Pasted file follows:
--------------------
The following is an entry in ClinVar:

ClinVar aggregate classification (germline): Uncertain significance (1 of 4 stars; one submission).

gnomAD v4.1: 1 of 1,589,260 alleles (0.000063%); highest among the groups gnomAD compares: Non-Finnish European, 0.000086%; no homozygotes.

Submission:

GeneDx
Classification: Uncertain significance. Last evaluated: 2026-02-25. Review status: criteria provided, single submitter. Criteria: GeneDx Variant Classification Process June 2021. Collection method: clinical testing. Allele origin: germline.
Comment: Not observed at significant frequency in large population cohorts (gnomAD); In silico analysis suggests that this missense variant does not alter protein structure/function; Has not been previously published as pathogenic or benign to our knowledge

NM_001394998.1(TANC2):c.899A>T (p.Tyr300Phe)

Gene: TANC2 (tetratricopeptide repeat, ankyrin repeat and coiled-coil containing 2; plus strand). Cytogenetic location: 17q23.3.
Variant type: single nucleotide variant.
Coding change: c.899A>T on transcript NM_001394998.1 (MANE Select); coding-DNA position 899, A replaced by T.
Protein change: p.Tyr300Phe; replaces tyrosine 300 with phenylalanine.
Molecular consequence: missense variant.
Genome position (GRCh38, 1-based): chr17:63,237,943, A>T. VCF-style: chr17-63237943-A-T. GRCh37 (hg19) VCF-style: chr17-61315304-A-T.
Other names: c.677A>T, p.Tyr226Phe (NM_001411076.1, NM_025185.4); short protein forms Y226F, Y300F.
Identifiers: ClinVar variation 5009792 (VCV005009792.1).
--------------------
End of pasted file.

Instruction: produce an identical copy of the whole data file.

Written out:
The following is an entry in ClinVar:

ClinVar aggregate classification (germline): Uncertain significance (1 of 4 stars; one submission).

gnomAD v4.1: 1 of 1,589,260 alleles (0.000063%); highest among the groups gnomAD compares: Non-Finnish European, 0.000086%; no homozygotes.

Submission:

GeneDx
Classification: Uncertain significance. Last evaluated: 2026-02-25. Review status: criteria provided, single submitter. Criteria: GeneDx Variant Classification Process June 2021. Collection method: clinical testing. Allele origin: germline.
Comment: Not observed at significant frequency in large population cohorts (gnomAD); In silico analysis suggests that this missense variant does not alter protein structure/function; Has not been previously published as pathogenic or benign to our knowledge

NM_001394998.1(TANC2):c.899A>T (p.Tyr300Phe)

Gene: TANC2 (tetratricopeptide repeat, ankyrin repeat and coiled-coil containing 2; plus strand). Cytogenetic location: 17q23.3.
Variant type: single nucleotide variant.
Coding change: c.899A>T on transcript NM_001394998.1 (MANE Select); coding-DNA position 899, A replaced by T.
Protein change: p.Tyr300Phe; replaces tyrosine 300 with phenylalanine.
Molecular consequence: missense variant.
Genome position (GRCh38, 1-based): chr17:63,237,943, A>T. VCF-style: chr17-63237943-A-T. GRCh37 (hg19) VCF-style: chr17-61315304-A-T.
Other names: c.677A>T, p.Tyr226Phe (NM_001411076.1, NM_025185.4); short protein forms Y226F, Y300F.
Identifiers: ClinVar variation 5009792 (VCV005009792.1).